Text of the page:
Time for you
Whatever it is that makes you feel good and closer to being ‘you’ – try to claim some time for it. If this is exercise, simply organising time for a walk around the block, or incorporating your little one into this routine can work really well. If it’s time alone, make this happen regularly with the help of a support person. Whatever your ‘thing’ is – reading, knitting, cooking, gardening, making something, staring into space, working on your car, hanging out with a friend – claim it, make it a routine, get your support person/s on board. Write it in their calendar if you need to!


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Sleep

Lack of sleep can often affect your mood and impact your family. If this is happening to you, know that it's ok to ask for help. Your baby may be struggling with sleep – or you may find you're unable to switch off and sleep when your baby's sleeping – whatever the cause, it's important to get help quickly. Talking with your GP, Midwife, Well Child nurse, partner, friends and family are all good places to start.

Every baby is unique and will respond differently to sleep strategies. Safe co-sleeping works well for some families and implementing routines benefits others. If some advice doesn't sit well with you, it's ok to keep looking until you find something that does. It's important that whatever approach you take, that everyone involved is on the same page, and feels united about how you tackle sleep. 

Consider enlisting support from friends and family. Ask them to help with cooking and cleaning so you can prioritise rest. Even if you don't sleep during those times it ensures you have more physical and mental energy to explore and implement strategies for sleep. 


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Feeling triggered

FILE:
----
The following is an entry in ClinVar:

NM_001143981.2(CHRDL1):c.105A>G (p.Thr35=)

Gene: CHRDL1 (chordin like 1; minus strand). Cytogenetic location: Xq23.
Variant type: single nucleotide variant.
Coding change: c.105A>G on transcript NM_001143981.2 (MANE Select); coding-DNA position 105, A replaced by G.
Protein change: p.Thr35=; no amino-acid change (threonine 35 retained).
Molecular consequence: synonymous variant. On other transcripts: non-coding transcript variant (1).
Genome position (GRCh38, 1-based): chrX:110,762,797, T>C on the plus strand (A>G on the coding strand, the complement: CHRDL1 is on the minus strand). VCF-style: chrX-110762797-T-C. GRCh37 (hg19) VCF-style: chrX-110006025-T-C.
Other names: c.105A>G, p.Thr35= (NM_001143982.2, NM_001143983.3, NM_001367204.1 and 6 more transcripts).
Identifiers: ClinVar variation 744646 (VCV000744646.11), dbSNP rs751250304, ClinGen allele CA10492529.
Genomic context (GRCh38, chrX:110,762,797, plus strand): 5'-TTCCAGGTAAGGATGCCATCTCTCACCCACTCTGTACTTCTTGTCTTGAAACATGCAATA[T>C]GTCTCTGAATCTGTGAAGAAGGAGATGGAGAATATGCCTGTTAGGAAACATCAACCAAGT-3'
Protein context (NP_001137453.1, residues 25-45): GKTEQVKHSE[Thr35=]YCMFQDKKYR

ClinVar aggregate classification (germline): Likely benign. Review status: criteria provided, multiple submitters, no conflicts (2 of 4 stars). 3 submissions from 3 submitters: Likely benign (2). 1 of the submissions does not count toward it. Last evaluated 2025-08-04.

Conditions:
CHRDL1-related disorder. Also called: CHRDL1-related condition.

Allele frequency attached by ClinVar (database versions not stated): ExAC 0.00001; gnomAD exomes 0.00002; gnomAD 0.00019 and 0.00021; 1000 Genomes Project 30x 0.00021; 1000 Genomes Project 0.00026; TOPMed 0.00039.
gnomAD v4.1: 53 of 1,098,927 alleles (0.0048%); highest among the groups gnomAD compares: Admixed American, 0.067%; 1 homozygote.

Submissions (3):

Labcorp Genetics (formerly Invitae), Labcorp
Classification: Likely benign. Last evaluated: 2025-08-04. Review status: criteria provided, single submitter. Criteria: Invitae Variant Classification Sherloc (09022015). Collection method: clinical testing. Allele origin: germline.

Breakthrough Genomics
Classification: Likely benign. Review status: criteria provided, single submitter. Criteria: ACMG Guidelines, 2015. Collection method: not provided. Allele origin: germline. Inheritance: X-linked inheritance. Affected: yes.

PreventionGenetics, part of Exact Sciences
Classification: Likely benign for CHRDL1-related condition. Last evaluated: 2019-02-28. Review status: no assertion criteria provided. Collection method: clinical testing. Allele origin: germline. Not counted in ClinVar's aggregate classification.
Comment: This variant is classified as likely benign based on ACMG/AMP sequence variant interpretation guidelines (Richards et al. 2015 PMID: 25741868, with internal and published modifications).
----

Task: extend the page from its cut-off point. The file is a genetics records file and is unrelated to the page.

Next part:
Feeling triggered by something is often the result of trauma. Certain events or situations can cause you to suddenly become overwhelmed, and respond in a way that is out of your control. This can effect your wellbeing, your ability to socialise, your parenting, your relationship with your partner, and the ways in which you cope with stress. Triggers could originate from trauma from a miscarriage, losing a baby or giving birth, in response to past or present abusive relationships, physical injuries or childhood issues. Often, triggers can surface as you interact with your partner or children. They can also happen randomly, in response to memories, sounds, smells or phrases, or even hospital visits. They can compel you to act in ways that you don't like or can't control. Involuntary responses like this are best worked through with the help of a counsellor or other professional. Having support from those close to you is also key.


What you can do now to cope:

Write a list of situations, events or things that trigger you. Once you've identified your triggers, work towards 'practicing the pause' before you react. You might not perfect this immediately, but keep trying.


When you pause, try: 

  • Counting to 20, with a big deep breath between each number

  • The five senses exercise

  • Repeating a sentence or affirmation in your head e.g. "I am strong, I am kind, I can breathe, I can wait"

  • Singing a song, a verse or chorus that calms you or makes you feel happy 

  • Saying to yourself "oh, there it is, I'll wait for it to pass", and waiting

  • Waiting and watching the clock for 60 seconds

Whatever works for you, try to just wait for a little while before you respond. This pause will enable you to respond from a place where you are in control of your actions. If you do end up responding to your child or partner in a way that you regret, remember that it's all about the repair. Acknowledging the behaviour, committing to improve, and taking responsibility for any hurt caused is a great first step.


Still need more information about Perinatal Distress? Visit our friends at PADA for further comprehensive information and resources.